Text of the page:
Send to

Choose Destination
Int J Mol Imaging. 2013;2013:923823. doi: 10.1155/2013/923823. Epub 2013 Dec 30.

Feasibility and merits of performing preclinical imaging on clinical radiology and nuclear medicine systems.

Author information

Biophysics Department, Faculty of Medicine and Bioimaging Research Center, Erciyes University, 38039 Kayseri, Turkey.



Researchers have limited access to systems dedicated to imaging small laboratory animals. This paper aims to investigate the feasibility and merits of performing preclinical imaging on clinical systems.


Scans were performed on rat and mouse models of diseases or injuries on four radiology systems, tomosynthesis, computed tomography (CT), positron emission tomography/computed tomography (PET-CT), and Magnetic Resonance Imaging (MRI), based on the availability at the author's institute.


Tomosysthesis delineated soft tissue anatomy and hard tissue structure with superb contrast and spatial resolution at minimal scan time and effort. CT allowed high resolution volumetric visualization of bones. Molecular imaging with PET was useful for detecting cancerous tissue in mouse but at the expense of poor resolution. MRI depicted abnormal or intervened tissue at quality and resolution sufficient for experimental studies. The paper discussed limitations of the clinical systems in preclinical imaging as well as challenges regarding the need of additional gadgets, modifications, or upgrades required for longitudinally scanning animals under anesthesia while monitoring their vital signs.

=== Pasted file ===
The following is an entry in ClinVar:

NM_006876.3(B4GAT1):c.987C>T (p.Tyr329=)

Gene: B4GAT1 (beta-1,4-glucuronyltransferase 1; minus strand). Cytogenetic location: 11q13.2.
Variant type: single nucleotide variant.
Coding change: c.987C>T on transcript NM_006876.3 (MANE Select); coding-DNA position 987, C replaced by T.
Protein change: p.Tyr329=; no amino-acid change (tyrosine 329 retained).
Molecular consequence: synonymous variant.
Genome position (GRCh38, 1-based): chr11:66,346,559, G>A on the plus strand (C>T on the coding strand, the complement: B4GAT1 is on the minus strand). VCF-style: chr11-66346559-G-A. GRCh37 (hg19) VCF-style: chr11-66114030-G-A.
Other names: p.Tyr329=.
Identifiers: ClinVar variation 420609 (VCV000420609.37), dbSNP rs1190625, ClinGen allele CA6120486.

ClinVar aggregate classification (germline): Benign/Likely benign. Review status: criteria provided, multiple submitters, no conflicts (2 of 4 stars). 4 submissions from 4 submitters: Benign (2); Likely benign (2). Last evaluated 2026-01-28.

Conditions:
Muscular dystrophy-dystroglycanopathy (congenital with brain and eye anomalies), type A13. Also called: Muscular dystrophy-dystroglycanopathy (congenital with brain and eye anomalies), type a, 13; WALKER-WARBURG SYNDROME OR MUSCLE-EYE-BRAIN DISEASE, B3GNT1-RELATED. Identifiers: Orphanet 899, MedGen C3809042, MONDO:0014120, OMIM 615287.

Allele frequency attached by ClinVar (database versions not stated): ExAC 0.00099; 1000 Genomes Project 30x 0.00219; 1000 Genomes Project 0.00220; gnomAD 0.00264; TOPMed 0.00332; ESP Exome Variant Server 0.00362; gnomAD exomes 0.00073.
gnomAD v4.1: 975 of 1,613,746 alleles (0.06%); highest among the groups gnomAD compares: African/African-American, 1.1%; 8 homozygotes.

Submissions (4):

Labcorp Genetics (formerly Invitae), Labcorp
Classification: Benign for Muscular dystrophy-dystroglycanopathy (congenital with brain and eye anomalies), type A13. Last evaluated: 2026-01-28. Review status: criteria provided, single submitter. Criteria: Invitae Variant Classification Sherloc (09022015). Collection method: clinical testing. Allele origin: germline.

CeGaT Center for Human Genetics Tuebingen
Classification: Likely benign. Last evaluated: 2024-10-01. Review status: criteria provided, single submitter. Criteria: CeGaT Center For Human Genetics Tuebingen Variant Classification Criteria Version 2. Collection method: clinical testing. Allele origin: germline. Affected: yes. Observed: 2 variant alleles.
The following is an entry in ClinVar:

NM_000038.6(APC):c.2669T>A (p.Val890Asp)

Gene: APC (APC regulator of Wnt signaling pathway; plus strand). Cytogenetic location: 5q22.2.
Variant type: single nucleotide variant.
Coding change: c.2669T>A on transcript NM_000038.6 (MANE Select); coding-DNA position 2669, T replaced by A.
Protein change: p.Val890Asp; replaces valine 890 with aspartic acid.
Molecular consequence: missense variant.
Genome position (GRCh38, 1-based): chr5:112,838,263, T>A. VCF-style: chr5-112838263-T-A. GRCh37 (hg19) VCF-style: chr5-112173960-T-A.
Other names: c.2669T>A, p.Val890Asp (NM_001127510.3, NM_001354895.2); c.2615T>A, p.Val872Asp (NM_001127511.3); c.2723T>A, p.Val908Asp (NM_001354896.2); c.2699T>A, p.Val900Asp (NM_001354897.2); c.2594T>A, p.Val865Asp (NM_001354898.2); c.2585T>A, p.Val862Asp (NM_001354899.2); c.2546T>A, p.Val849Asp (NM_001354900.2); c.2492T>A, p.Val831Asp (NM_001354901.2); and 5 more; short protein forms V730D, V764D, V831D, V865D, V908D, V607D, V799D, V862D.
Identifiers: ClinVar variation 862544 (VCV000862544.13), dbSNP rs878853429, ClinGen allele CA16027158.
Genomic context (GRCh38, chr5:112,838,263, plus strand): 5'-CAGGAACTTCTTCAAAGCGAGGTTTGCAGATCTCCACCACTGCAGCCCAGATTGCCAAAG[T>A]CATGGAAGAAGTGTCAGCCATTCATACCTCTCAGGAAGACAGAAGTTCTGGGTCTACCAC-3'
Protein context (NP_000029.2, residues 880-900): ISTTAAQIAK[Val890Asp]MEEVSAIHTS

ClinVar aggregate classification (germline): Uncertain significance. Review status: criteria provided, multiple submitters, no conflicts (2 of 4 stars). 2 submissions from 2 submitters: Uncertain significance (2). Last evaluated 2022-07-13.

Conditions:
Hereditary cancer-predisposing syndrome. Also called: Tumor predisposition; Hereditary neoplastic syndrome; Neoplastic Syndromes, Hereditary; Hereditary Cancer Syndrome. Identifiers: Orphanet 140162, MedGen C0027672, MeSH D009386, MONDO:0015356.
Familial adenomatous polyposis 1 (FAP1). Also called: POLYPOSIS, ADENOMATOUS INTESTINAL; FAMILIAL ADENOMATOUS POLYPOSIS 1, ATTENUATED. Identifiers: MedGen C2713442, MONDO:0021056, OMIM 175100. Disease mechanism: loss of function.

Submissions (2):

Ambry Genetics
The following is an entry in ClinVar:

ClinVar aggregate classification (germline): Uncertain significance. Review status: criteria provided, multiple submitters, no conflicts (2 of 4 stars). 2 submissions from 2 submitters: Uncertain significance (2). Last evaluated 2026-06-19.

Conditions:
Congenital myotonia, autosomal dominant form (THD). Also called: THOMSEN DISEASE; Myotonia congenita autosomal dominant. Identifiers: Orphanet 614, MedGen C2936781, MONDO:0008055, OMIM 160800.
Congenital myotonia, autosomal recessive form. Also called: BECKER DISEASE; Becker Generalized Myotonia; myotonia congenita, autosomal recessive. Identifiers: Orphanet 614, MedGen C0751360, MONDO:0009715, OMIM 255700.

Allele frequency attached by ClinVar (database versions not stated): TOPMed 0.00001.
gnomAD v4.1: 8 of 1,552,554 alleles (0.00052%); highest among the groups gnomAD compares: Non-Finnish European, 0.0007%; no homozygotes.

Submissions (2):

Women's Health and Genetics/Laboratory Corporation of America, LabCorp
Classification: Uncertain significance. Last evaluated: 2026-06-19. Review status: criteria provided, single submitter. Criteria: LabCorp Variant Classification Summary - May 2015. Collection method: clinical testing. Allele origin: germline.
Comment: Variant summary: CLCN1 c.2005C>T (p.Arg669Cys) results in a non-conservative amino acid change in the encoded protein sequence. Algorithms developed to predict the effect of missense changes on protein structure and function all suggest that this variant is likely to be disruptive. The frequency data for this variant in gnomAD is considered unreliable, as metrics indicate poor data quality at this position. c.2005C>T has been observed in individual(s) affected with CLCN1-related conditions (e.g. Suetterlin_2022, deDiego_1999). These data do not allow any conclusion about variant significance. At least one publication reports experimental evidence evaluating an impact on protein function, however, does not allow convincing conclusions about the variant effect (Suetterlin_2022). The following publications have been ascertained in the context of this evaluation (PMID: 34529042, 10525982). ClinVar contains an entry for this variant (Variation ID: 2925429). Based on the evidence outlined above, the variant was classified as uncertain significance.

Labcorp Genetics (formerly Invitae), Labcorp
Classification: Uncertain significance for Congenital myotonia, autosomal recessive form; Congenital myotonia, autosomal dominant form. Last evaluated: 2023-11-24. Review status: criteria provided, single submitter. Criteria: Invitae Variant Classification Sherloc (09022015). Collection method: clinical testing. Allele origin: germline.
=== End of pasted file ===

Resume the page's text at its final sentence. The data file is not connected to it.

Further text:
Clinical imaging technologies can potentially make cost-effective and efficient contributions to preclinical efforts in obtaining anatomical, structural, and functional information from the underlying tissue while minimally compromising the data quality in certain situations.

Supplemental Content

Full text links

Icon for Hindawi Publishing Corporation Icon for PubMed Central
Loading ...
Support Center